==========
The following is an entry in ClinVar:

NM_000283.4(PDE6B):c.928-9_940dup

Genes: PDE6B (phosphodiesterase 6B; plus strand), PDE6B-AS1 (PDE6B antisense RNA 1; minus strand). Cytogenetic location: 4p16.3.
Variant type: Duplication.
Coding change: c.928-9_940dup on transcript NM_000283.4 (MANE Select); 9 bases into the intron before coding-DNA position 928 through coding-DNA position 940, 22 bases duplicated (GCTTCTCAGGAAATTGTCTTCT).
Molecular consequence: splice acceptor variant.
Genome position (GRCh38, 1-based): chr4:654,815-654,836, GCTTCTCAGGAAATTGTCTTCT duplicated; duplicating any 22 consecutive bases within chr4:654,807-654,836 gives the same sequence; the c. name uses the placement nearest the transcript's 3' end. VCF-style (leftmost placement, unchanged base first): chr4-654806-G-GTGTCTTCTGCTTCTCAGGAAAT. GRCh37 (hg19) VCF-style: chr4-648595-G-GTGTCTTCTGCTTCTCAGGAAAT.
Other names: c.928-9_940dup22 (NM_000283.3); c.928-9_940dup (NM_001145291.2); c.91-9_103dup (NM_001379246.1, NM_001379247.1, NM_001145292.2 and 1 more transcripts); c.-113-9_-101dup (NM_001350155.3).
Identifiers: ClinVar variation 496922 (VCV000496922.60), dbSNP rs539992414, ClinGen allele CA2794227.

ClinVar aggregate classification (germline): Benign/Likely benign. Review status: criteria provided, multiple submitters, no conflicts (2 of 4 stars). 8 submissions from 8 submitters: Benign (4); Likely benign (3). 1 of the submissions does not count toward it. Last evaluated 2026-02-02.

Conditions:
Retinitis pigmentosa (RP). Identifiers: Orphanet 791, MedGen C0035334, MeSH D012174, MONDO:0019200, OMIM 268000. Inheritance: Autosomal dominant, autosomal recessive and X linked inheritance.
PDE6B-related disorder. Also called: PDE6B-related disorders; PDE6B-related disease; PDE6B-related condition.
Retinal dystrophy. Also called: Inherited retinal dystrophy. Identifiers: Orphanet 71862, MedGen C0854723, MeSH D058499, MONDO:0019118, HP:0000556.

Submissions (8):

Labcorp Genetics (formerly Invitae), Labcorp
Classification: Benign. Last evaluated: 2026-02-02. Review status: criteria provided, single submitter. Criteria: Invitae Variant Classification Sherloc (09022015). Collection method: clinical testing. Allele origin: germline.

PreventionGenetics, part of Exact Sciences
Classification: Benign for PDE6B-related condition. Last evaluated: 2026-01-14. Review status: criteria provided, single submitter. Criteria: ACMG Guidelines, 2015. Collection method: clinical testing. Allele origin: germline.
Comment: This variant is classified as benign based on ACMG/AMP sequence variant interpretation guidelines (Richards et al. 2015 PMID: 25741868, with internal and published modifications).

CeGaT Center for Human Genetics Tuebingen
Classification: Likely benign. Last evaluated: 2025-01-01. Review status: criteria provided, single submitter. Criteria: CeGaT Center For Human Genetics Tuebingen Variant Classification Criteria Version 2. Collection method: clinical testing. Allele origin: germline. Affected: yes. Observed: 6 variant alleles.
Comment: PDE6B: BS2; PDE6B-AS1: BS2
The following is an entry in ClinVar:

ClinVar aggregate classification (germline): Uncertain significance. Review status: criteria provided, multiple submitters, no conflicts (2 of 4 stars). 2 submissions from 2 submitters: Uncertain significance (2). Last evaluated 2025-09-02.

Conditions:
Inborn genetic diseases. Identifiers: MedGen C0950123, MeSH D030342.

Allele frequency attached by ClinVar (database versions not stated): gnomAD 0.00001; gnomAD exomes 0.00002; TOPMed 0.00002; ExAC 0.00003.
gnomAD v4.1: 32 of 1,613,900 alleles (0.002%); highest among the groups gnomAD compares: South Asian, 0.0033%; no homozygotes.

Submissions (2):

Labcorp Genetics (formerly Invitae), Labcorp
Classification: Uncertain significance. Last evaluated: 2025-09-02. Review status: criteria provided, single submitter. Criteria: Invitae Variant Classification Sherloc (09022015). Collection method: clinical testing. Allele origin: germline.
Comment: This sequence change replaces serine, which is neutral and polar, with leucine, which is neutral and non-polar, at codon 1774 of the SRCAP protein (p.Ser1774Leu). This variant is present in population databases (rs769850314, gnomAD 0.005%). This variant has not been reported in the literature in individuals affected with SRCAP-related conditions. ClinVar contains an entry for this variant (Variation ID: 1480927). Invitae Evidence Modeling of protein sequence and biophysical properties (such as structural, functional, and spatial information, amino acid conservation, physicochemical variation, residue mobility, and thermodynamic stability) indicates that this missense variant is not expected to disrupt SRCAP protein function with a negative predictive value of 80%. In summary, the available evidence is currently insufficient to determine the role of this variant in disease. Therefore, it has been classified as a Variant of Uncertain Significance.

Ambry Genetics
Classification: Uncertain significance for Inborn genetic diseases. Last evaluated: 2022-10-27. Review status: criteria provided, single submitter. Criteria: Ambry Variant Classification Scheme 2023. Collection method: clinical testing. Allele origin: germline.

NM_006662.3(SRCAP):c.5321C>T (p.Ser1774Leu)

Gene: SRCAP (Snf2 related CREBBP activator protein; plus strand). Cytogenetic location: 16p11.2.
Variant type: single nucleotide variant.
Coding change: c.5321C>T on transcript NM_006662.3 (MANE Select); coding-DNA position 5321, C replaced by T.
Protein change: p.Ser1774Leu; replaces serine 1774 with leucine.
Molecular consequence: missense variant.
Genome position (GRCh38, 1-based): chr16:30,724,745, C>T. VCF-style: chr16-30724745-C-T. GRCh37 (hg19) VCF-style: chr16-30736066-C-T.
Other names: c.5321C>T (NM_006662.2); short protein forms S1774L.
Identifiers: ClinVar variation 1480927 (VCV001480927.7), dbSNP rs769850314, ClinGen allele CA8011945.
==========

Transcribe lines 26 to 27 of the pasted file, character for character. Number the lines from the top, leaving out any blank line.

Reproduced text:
Conditions:
Inborn genetic diseases. Identifiers: MedGen C0950123, MeSH D030342.